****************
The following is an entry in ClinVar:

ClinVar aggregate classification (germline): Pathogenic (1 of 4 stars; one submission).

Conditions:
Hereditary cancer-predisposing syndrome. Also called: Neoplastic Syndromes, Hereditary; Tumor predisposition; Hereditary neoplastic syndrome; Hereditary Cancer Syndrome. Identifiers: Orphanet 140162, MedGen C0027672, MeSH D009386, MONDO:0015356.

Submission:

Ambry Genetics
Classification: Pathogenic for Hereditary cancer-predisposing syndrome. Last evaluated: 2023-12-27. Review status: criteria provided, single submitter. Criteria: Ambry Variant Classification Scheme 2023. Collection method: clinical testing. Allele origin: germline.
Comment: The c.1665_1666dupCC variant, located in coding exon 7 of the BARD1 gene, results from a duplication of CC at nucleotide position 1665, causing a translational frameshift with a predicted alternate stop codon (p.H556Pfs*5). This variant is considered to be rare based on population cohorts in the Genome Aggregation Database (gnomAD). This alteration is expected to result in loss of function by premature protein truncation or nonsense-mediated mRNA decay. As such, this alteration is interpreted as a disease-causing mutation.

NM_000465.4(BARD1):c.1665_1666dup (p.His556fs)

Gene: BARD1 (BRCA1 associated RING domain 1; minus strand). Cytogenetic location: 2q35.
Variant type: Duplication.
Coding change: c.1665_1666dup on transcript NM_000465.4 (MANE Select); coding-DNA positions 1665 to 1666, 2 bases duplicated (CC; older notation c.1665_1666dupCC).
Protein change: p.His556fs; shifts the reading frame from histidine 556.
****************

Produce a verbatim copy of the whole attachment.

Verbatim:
The following is an entry in ClinVar:

ClinVar aggregate classification (germline): Pathogenic (1 of 4 stars; one submission).

Conditions:
Hereditary cancer-predisposing syndrome. Also called: Neoplastic Syndromes, Hereditary; Tumor predisposition; Hereditary neoplastic syndrome; Hereditary Cancer Syndrome. Identifiers: Orphanet 140162, MedGen C0027672, MeSH D009386, MONDO:0015356.

Submission:

Ambry Genetics
Classification: Pathogenic for Hereditary cancer-predisposing syndrome. Last evaluated: 2023-12-27. Review status: criteria provided, single submitter. Criteria: Ambry Variant Classification Scheme 2023. Collection method: clinical testing. Allele origin: germline.
Comment: The c.1665_1666dupCC variant, located in coding exon 7 of the BARD1 gene, results from a duplication of CC at nucleotide position 1665, causing a translational frameshift with a predicted alternate stop codon (p.H556Pfs*5). This variant is considered to be rare based on population cohorts in the Genome Aggregation Database (gnomAD). This alteration is expected to result in loss of function by premature protein truncation or nonsense-mediated mRNA decay. As such, this alteration is interpreted as a disease-causing mutation.

NM_000465.4(BARD1):c.1665_1666dup (p.His556fs)

Gene: BARD1 (BRCA1 associated RING domain 1; minus strand). Cytogenetic location: 2q35.
Variant type: Duplication.
Coding change: c.1665_1666dup on transcript NM_000465.4 (MANE Select); coding-DNA positions 1665 to 1666, 2 bases duplicated (CC; older notation c.1665_1666dupCC).
Protein change: p.His556fs; shifts the reading frame from histidine 556.